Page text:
As you can see, assigning new value to value property triggers property observer which prints that value. And this is our knight in shining armour. Instead of printing new value, we will use property observer to inform interested parties, let’s call them listeners, that change occurred. What is a listener? In our MVVM example from previous post that is a view controller. It’s interested in changes in ViewModel so that it can update its views accordingly. But do we want to reference the view controller from each string object we create? I hope not. Maybe we could create a Listener protocol and have our listeners adopt it? Not gonna work - listeners will probably want to observe many other objects (properties). We need another knight - and Swift has it - it’s called closure (block in Objective-C or lambda in some other languages). We can define listener to be a closure that accepts one argument of type String.

class DynamicString {
  typealias Listener = String -> Void
  var listener: Listener?

  func bind(listener: Listener?) {
    self.listener = listener
  }

  var value: String {
    didSet {
      listener?(value)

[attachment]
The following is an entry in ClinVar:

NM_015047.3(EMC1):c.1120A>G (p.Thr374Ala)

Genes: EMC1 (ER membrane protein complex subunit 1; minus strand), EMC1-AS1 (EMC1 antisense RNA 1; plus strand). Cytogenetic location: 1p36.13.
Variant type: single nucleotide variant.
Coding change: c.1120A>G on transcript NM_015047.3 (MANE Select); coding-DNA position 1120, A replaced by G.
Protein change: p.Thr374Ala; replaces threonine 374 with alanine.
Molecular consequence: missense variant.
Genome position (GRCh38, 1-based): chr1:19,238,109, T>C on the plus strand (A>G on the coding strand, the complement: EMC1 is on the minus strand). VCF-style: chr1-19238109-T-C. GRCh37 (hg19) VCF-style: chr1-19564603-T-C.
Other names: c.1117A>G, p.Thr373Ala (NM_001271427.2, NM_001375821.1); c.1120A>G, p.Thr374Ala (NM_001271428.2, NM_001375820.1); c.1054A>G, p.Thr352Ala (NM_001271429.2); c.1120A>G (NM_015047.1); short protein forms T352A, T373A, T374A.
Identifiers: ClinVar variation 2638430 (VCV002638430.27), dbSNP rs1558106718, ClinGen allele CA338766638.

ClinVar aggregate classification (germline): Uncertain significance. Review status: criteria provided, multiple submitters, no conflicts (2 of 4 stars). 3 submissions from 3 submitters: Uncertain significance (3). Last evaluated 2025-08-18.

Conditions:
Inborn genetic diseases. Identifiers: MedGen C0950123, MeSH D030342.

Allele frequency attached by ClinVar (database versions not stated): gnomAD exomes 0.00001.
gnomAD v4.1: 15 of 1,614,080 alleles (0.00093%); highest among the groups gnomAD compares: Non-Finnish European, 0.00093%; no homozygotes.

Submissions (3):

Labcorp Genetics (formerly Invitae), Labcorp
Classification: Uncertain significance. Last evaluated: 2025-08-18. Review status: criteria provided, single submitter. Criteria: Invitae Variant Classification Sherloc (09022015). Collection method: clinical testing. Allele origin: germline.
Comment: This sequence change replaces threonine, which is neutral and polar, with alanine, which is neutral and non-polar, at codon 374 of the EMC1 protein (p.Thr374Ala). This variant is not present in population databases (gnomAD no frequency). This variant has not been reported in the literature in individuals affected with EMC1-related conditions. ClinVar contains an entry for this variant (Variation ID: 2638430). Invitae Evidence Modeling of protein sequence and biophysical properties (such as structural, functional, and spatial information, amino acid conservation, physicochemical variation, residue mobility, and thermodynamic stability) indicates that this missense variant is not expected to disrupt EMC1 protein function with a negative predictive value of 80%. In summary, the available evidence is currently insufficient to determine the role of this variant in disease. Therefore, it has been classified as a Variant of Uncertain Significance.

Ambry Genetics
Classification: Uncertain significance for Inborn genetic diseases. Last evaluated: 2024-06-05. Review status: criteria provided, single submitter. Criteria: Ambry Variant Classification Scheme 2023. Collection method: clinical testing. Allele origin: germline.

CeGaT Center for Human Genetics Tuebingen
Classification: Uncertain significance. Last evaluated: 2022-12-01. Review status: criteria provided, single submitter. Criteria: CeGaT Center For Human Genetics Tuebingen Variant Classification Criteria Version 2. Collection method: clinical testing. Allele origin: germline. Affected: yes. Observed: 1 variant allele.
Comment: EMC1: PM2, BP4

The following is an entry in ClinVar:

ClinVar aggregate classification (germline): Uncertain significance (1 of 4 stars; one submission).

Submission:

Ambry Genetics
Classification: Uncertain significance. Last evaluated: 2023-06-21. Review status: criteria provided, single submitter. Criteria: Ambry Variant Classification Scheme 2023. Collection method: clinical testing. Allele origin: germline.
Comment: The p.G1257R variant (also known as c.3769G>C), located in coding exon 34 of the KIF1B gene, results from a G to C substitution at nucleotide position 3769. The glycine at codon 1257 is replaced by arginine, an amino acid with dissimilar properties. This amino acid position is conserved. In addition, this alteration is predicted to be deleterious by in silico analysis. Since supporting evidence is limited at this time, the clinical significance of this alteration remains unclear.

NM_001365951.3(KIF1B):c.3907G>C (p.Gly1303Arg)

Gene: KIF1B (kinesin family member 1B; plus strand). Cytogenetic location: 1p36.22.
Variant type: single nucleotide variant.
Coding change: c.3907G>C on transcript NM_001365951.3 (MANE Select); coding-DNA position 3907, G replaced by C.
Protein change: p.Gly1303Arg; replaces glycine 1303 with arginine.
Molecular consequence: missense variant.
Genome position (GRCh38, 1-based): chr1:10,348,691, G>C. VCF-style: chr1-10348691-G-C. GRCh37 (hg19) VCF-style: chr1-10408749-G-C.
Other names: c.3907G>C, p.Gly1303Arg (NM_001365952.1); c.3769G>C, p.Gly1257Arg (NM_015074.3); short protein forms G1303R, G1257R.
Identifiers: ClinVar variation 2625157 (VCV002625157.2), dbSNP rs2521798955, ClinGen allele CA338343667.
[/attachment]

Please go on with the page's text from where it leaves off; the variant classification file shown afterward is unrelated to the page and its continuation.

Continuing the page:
}
  }
  
  init(_ v: String) {
    value = v
  }
}

We’ve used typealias command to introduce new type, Listener, which is a closure that accepts one String argument and returns nothing. With that type we declared a listener property, making it an Optional so it’s not required to be set (our DynamicString object does not have to have a listener). Next, we’ve created a setter for listener property just to make syntax a bit nicer. Finally, we’ve changed property observer to call that listener closure if it is set. That’s it! Let’s go through the example.

let name = DynamicString("Steve")

name.bind({
  value in
  println(value)
})

name.value = "Tim"  // prints: Tim
name.value = "Groot" // prints: Groot

So, each time we set a new value to our dynamic string, listener is triggered and prints out that value. Notice that our binding syntax doesn’t look very nice. Fortunately, Swift is full of syntactic sugars and two of them will help us here. First one says that if last argument of a function is a closure, the closure expression can be defined after parentheses of the function call it supports. Closure like that are called trailing closure. Additionally if function has only one argument, parentheses can be omitted altogether. Second syntactic sugar is that “Swift automatically provides shorthand argument names to inline closures, which can be used to refer to the values of the closure’s arguments by the names $0, $1, $2, and so on.” If we exploit that knowledge we get this: